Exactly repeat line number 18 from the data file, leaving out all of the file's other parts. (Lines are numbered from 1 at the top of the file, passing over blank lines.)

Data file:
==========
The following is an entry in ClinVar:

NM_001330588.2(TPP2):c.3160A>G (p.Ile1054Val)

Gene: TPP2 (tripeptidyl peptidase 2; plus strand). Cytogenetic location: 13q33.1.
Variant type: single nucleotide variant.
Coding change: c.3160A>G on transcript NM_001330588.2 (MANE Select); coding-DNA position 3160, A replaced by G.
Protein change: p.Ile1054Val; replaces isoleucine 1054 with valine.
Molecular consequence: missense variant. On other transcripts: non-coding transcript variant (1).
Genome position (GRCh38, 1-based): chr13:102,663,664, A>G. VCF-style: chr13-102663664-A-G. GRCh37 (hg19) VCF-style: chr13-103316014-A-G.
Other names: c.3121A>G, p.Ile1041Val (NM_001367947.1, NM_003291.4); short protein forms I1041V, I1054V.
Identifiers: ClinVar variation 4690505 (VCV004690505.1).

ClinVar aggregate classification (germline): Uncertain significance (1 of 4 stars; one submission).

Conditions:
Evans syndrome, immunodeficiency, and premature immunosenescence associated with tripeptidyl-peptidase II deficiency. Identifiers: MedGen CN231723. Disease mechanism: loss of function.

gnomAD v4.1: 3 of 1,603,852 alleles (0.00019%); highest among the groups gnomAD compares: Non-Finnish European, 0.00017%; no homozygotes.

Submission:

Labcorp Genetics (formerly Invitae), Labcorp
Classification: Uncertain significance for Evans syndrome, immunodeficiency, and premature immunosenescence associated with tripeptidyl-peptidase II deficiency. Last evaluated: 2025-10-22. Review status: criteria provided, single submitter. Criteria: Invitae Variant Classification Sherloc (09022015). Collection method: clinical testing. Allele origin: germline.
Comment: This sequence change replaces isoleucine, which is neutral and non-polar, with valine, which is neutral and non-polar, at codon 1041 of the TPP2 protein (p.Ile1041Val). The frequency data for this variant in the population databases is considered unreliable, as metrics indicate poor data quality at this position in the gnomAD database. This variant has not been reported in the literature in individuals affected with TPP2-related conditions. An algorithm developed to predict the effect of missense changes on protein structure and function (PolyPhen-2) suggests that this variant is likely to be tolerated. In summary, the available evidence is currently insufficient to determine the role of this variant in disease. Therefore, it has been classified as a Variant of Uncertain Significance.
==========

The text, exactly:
Comment: This sequence change replaces isoleucine, which is neutral and non-polar, with valine, which is neutral and non-polar, at codon 1041 of the TPP2 protein (p.Ile1041Val). The frequency data for this variant in the population databases is considered unreliable, as metrics indicate poor data quality at this position in the gnomAD database. This variant has not been reported in the literature in individuals affected with TPP2-related conditions. An algorithm developed to predict the effect of missense changes on protein structure and function (PolyPhen-2) suggests that this variant is likely to be tolerated. In summary, the available evidence is currently insufficient to determine the role of this variant in disease. Therefore, it has been classified as a Variant of Uncertain Significance.